Thursday, February 26, 2009

MIT Undergrads Create Shock Absorber That Generates Energy

February 23, 2009
Photo Credit: Donna Coveney
by David Chandler, MIT
Massachusetts, United States []

A team of MIT undergraduate students has invented a shock absorber that harnesses energy from small bumps in the road, generating electricity while it smooths the ride more effectively than conventional shocks. The students hope to initially find customers among companies that operate large fleets of heavy vehicles. They have already drawn interest from the U.S. military and several truck manufacturers.

"Simply put -- we want this technology on every heavy-truck, military vehicle and consumer hybrid on the road."

-- Shakeel Avadhany, MIT Senior

Senior Shakeel Avadhany (pictured in lead image, top left) and his teammates say they can produce up to a 10 percent improvement in overall vehicle fuel efficiency by using the regenerative shock absorbers. The company that produces Humvees for the army, and is currently working on development of the next-generation version of the all-purpose vehicle, is interested enough to have loaned them a vehicle for testing purposes.

The project came about because "we wanted to figure out where energy is being wasted in a vehicle," senior Zack Anderson (below, with prototype shock absorber)explains. Some hybrid cars already do a good job of recovering the energy from braking, so the team looked elsewhere, and quickly homed in on the suspension.

They began by renting a variety of different car models, outfitting the suspension with sensors to determine the energy potential, and driving around with a laptop computer recording the sensor data. Their tests showed "a significant amount of energy" was being wasted in conventional suspension systems, Anderson says, "especially for heavy vehicles."

Once they realized the possibilities, the students set about building a prototype system to harness the wasted power. Their prototype shock absorbers use a hydraulic system that forces fluid through a turbine attached to a generator. The system is controlled by an active electronic system that optimizes the damping, providing a smoother ride than conventional shocks while generating electricity to recharge the batteries or operate electrical equipment.

In their testing so far, the students found that in a 6-shock heavy truck, each shock absorber could generate up to an average of 1 kW on a standard road — enough power to completely displace the large alternator load in heavy trucks and military vehicles, and in some cases even run accessory devices such as hybrid trailer refrigeration units.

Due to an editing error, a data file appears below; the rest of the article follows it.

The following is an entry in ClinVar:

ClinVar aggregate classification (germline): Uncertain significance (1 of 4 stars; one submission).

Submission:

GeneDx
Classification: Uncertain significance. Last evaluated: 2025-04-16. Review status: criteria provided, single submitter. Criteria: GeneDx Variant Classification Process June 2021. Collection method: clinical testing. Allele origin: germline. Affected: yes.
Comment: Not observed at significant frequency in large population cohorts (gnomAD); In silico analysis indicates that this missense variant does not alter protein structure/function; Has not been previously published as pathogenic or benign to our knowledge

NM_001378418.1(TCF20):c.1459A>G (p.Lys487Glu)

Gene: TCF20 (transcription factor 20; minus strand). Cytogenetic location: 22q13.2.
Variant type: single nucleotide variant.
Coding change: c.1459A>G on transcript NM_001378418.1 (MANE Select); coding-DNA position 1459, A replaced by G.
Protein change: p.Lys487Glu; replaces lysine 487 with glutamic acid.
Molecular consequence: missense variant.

They filed for a patent last year and formed a company, called Levant Power Corp., to develop and commercialize the product (pictured below, right). They are currently doing a series of tests with their converted Humvee to optimize the system's efficiency. They hope their technology will help give an edge to the military vehicle company in securing the expected $40 billion contract for the new army vehicle called the Joint Light Tactical Vehicle, or JLTV.

"They see it as something that's going to be a differentiator" in the quest for that lucrative contract, says Avadhany. He adds, "it is a completely new paradigm of damping."

"This is a disruptive technology," Anderson says. "It's a game-changer."

"Simply put — we want this technology on every heavy-truck, military vehicle and consumer hybrid on the road," Avadhany says.

The team has received help from MIT's Venture Mentoring Service, and has been advised by Yet-Ming Chiang, the Kyocera Professor of Ceramics in the Department of Materials Science and Engineering and founder of A123 Systems, a supplier of high-power lithium-ion batteries.

Not only would improved fuel efficiency be a big plus for the army by requiring less stockpiling and transportation of fuel into the war zone, but the better ride produced by the actively controlled shock absorbers makes for safer handling, the students say. "If it's a smoother ride, you can go over the terrain faster," says Anderson.

The new shocks also have a fail-safe feature: If the electronics fail for any reason, the system simply acts like a regular shock absorber.

David Chandler is a writer in the MIT News Office.

Monday, February 23, 2009

Major Electric Car Agreement Signed by 19 Israeli Companies


by Malkah Fleisher

( Thrilling Israeli opponents to foreign energy dependence as well as environmentalists across the country, 19 Israeli companies have signed cooperation agreements to test the suitability of electric cars for their company fleets in the first stage of the electric car program of Israeli venture-company Better Place.

Aiming to reduce global oil dependency and provide consumers with cleaner, sustainable personal transportation, Better Place employs swappable batteries, battery charging spots and battery exchange stations, and is aiming to operate its first electric car charging network in Israel and Denmark by 2011.

Israeli companies taking part in the test project represent Israeli high tech, agriculture, pharmaceuticals, finance, food, manufacturing and telecommunications industries. Participants include Israel Corporation, Teva Pharmaceutical Industries, Pelephone Communications, Partner Communications, Matrix IT, Direct Insurance- Financial Investments, Rafael Advanced Defense Systems, Netafim, Keter Plastics, Orbotech, Jafora Tabori, Manpower Israel, SQlink, Nike Israel, and Glasshouse Technologies.

The first stage of development will include designing and installing recharging points for company parking lots and employee homes.

Better Place CEO Shai Agassi called the program "the tip of the iceberg of global demand," saying he believes there is a potential global market of 50 million cars.

Sunday, February 22, 2009

Unique Quantum Effect Found in Silicon Nanocrystals

July 27, 2007

Quantum dot materials may improve efficiency of silicon solar cells.
Golden, Colorado []

Researchers at the U.S. Department of Energy's National Renewable Energy Laboratory (NREL), collaborating with Innovalight, Inc., have shown that a new and important effect called Multiple Exciton Generation (MEG) occurs efficiently in silicon nanocrystals. MEG results in the formation of more than one electron per absorbed photon.